February 12, 2000 – William Oliver Swofford was born on February 22, 1945 in North Wilkesboro, North Carolina. He began singing as an undergraduate at the University of North Carolina at Chapel Hill in the mid 1960s. He was a member of two popular music groups — The Virginians and, later, The Good Earth — and was then known as Bill Swofford.
His clean-cut good looks and soaring tenor voice were the perfect vehicle for the uptempo single entitled “Good Morning Starshine” from the pop/rock musical Hair, which reached No. 3 on the Billboard Hot 100 in July 1969, sold over one million copies, and was awarded a gold disc by the R.I.A.A. a month later. Later that fall, a softer, ballad single entitled “Jean” (the theme from the Oscar-winning film The Prime of Miss Jean Brodie) bested his previous effort by one, reaching No. 2 on the Hot 100 and No. 1 on the Billboard Easy Listening chart. Written by poet Rod McKuen, “Jean” also sold over one million copies, garnering Oliver his second gold disc in as many months. Performing both hits on a number of TV variety shows and specials in the late 1960s, including The Ed Sullivan Show, helped both songs.
Oliver had more modest commercial success, however, with the cover of “Sunday Mornin’,” which peaked at No. 35 in December 1969, and “Angelica,” which stalled at No. 97 four months later. In addition, his cover of “I Can Remember,” the 1968 James & Bobby Purify hit, missed the Hot 100 but climbed into the top 25 of the Billboard Easy Listening chart in the mid summer of 1970. Late that fall, Oliver also had one inspirational recording entitled “Light the Way,” composed by Eric Carmen. Oliver’s last single to enter the pop music charts was his 1971 cover of “Early Morning Rain” by Canadian singer-songwriter Gordon Lightfoot. The song “Bubbled Under” at No. 124 on May 1, 1971 and also reached No. 38 the Easy Listening chart a few weeks later.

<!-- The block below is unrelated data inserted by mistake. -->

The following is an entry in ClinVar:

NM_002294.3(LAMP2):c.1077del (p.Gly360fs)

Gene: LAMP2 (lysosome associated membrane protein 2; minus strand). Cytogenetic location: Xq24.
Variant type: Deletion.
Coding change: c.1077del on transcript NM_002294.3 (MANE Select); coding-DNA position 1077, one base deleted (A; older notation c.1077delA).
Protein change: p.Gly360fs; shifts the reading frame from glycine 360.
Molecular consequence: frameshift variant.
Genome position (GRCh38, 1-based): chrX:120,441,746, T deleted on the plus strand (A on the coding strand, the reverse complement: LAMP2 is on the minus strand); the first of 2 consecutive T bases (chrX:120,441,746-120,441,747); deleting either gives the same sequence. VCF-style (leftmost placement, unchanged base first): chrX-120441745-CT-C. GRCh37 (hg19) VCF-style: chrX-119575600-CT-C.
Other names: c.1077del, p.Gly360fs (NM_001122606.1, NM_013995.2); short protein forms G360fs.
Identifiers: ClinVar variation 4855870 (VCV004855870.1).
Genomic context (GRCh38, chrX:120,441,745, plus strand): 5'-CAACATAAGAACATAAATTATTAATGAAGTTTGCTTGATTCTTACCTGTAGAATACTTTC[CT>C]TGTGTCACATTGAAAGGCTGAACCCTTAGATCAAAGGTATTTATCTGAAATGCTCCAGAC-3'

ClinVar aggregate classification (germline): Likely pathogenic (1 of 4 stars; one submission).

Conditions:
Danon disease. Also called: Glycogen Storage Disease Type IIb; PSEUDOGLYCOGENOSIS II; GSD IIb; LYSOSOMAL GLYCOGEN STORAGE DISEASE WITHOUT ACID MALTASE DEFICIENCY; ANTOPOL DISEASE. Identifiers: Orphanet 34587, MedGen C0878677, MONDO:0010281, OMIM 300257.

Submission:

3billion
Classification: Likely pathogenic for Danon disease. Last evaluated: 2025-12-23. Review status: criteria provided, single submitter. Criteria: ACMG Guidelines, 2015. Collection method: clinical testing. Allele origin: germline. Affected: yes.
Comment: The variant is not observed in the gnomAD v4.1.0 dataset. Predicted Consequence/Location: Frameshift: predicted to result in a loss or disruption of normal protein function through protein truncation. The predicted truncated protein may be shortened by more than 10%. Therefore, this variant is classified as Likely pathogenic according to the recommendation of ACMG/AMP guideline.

His producer Bob Crewe also recorded with The Rays, Diane Renay, Mitch Ryder and the Detroit Wheels, Freddy Cannon, Lesley Gore, Michael Jackson, Bobby Darin, Roberta Flack, Peabo Bryson, Patti LaBelle, and Frankie Valli and The Four Seasons as well as his own The Bob Crewe Generation.
As Crewe preferred elaborately orchestrated musical arrangements and Oliver preferred a simpler folk sound, these “creative differences” led them to part ways in 1971. Resuming the name Bill Swofford, the singer toured hundreds of college campuses in the eastern and southern United States in 1976 and 1977, but a short-lived attempt to team up with Karen Carpenter during the same period proved unsuccessful.
Despite his vocal talents, Swofford was unable to sustain further success on the charts, and in 1983, People magazine ran a feature article on Swofford, describing him as a happily married father who kept his distance from the music industry, selling real estate. Several years later, it was reported that he was working as a business manager in Shreveport, Louisiana, for a major American pharmaceutical company.
He recorded however on numerous albums of his friends playing guitar, steel guitar, and vocals. His natural talent and incredible range made him one who was called often for recording sessions.
He was plagued with Sjögren’s syndrome for a number of years before being diagnosed with Lymphoma cancer. His brother John endured a bone marrow transplant on his behalf in 1999, however Bill died 10 months later on February 12, 2000, in Shreveport, Louisiana at the age of 54.
Oliver was inducted into the North Carolina Music Hall of Fame in 2010.